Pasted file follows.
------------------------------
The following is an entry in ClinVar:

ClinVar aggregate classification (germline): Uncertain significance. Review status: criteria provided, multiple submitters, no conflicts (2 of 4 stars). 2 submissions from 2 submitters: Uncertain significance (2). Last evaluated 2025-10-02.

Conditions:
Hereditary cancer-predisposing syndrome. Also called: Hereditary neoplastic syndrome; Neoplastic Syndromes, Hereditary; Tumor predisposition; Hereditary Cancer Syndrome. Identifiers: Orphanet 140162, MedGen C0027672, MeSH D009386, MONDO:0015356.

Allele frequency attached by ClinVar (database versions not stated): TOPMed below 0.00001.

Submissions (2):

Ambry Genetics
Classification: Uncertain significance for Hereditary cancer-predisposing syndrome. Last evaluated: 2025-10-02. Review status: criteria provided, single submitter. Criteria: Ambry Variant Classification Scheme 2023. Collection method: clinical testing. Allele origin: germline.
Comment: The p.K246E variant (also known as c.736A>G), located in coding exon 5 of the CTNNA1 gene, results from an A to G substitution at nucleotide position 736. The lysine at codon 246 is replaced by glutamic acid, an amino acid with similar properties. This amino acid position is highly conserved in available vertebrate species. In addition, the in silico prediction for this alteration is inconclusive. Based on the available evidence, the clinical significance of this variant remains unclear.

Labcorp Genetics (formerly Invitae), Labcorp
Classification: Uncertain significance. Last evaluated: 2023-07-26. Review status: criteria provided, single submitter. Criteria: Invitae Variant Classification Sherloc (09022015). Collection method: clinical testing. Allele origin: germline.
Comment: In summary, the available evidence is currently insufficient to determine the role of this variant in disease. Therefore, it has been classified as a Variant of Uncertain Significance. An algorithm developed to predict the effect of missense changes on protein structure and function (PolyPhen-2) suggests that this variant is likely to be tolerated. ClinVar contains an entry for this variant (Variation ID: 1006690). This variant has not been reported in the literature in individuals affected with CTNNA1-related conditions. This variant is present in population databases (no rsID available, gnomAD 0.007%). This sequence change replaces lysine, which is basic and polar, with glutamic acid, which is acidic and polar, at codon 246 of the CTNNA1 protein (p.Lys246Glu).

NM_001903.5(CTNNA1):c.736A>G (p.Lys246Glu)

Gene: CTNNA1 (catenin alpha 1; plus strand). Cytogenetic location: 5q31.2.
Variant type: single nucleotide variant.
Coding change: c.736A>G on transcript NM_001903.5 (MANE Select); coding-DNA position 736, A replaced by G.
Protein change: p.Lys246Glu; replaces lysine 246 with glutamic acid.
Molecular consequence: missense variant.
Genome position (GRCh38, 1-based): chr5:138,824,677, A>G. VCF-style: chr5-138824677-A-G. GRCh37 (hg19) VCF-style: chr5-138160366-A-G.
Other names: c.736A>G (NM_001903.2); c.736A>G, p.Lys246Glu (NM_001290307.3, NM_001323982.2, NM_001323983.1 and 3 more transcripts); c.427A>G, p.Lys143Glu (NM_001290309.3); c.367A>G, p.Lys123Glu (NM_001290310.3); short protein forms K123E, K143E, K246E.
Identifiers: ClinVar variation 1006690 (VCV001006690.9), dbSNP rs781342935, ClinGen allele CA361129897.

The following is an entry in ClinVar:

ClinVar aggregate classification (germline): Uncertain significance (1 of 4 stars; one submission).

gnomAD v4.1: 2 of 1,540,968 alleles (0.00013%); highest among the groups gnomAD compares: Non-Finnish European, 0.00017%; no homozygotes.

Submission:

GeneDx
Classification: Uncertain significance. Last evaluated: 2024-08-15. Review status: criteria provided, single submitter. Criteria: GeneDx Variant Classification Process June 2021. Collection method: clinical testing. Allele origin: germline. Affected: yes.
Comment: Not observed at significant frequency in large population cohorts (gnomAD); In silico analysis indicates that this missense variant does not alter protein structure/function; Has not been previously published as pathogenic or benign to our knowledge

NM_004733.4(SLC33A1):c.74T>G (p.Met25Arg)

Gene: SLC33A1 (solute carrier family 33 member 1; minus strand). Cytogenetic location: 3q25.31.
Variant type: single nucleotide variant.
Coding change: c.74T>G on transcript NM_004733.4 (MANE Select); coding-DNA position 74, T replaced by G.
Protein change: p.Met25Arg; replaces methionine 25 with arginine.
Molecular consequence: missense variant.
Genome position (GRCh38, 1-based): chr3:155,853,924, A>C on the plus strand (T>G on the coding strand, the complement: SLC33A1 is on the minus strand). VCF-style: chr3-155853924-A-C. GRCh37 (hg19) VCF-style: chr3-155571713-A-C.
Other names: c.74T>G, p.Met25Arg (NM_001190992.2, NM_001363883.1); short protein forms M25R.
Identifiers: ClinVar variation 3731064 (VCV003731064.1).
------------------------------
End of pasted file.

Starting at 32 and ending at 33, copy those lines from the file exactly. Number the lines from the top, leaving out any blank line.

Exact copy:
Coding change: c.74T>G on transcript NM_004733.4 (MANE Select); coding-DNA position 74, T replaced by G.
Protein change: p.Met25Arg; replaces methionine 25 with arginine.